For you beer nerds, here's the numbers:
IBUs (presence of hop flavors and aroma) 8-15
SRMs (measuring color) 2-4
OG (original gravity) 1.040-1.050
FG (final gravity) 1.004-1.010
ABV 4.2-5.3%

So, next time you open a PBR, Bud, or the Queen of Standard American Lager, Grainbelt Premium, hold your nose and prepare to be punished. And remember, whoever served you this beer is trying to tell you he hates you!

Tuesday, January 4, 2011

Heresy is beautiful

One common misconception about religious people is that they are shackled by doctrines. That may be true of some. It may even be true about me at times. But I also believe that many folks who are drawn to religion are drawn to the idea of mystery. Religion (at least the religion that has captured my own soul) is about liberation from the shackles of falsehood. It is about freedom and new ways of understanding what it means to be human. It is light in the midst of darkness.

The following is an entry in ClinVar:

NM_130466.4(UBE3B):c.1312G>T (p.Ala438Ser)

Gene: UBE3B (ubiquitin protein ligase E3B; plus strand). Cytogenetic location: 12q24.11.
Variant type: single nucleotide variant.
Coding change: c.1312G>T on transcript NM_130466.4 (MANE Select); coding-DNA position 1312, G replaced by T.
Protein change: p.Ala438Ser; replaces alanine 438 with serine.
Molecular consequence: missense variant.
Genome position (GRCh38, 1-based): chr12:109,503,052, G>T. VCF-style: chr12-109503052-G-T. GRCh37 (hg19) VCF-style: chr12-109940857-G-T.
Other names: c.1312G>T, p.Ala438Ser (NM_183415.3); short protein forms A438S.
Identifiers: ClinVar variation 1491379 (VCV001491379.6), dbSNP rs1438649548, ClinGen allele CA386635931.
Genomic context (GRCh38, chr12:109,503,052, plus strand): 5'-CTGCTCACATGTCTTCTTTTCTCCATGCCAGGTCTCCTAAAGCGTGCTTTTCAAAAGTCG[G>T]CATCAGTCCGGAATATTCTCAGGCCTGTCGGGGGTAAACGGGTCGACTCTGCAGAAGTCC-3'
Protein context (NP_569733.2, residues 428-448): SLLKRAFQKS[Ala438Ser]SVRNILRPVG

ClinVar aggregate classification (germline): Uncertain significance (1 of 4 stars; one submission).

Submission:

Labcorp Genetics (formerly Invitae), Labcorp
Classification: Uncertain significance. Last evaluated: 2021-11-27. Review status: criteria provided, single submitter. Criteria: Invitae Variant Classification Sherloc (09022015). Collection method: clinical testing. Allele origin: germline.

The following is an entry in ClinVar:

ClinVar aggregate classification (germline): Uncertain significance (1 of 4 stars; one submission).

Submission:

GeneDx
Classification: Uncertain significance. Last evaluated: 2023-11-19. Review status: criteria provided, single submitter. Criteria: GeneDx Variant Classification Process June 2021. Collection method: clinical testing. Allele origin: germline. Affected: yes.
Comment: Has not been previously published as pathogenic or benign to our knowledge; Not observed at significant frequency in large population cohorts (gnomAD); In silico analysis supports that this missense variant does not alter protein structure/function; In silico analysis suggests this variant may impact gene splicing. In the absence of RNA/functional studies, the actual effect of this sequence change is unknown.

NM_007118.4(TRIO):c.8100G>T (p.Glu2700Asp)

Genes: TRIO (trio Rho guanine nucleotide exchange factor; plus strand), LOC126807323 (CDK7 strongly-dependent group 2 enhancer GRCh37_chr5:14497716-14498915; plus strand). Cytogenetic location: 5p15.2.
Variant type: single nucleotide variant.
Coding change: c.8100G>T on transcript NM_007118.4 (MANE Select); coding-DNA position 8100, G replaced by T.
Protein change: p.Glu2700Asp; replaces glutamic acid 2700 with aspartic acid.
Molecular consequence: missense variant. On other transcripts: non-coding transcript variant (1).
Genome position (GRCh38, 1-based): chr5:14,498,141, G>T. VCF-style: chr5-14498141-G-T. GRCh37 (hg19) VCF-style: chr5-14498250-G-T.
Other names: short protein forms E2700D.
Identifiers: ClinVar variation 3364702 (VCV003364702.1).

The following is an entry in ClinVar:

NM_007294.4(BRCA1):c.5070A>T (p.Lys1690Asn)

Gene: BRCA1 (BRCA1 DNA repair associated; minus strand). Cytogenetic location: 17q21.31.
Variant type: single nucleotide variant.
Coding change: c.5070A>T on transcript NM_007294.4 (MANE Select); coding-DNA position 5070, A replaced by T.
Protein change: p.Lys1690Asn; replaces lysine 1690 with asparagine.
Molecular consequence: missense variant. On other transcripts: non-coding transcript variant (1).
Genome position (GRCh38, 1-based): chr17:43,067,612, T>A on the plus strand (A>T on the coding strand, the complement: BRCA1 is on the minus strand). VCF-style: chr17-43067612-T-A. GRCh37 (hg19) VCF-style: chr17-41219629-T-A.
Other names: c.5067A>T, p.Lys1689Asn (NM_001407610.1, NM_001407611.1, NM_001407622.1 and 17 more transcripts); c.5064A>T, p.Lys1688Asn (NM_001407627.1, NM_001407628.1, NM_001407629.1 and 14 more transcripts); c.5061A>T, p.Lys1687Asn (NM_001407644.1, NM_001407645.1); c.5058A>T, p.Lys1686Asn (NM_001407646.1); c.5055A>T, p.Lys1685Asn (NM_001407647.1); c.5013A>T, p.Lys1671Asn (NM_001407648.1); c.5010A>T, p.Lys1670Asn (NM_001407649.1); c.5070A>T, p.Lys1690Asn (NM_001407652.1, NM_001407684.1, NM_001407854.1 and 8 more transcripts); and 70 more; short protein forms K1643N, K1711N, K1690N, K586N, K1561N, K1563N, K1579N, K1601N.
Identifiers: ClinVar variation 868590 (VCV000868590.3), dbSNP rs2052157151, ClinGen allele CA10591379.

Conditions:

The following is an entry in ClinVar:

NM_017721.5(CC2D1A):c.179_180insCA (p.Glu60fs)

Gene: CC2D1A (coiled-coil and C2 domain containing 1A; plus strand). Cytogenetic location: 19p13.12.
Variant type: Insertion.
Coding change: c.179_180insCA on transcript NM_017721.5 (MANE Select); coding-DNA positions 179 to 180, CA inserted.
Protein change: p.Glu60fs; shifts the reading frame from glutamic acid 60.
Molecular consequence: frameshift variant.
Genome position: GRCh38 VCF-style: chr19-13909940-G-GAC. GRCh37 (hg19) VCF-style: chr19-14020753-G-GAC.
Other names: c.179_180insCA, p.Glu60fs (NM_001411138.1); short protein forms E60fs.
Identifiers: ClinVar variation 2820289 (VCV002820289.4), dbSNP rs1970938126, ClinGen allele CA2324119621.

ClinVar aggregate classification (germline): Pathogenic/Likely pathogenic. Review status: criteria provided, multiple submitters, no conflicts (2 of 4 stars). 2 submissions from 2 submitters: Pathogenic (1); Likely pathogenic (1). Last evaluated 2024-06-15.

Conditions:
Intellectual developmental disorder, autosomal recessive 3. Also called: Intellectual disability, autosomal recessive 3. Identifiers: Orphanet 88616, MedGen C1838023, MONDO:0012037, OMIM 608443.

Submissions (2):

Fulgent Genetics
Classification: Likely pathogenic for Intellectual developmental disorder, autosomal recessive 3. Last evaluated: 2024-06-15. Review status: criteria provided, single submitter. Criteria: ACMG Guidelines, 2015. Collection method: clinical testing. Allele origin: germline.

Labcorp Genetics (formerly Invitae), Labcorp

The same is true about art. Art is most profound when we concentrate on the experience of its creation and as a result our notions of reality are changed. I believe BBQ is an art. It makes no difference to me whether someone cooks a brisket on an Ugly Drum Smoker or in the oven. Either way something profoundly unique is happening, a reality is changing, and it doesn't matter to me whether people think the method is pure. What matters is that the experience has revealed something about existence that is worth knowing.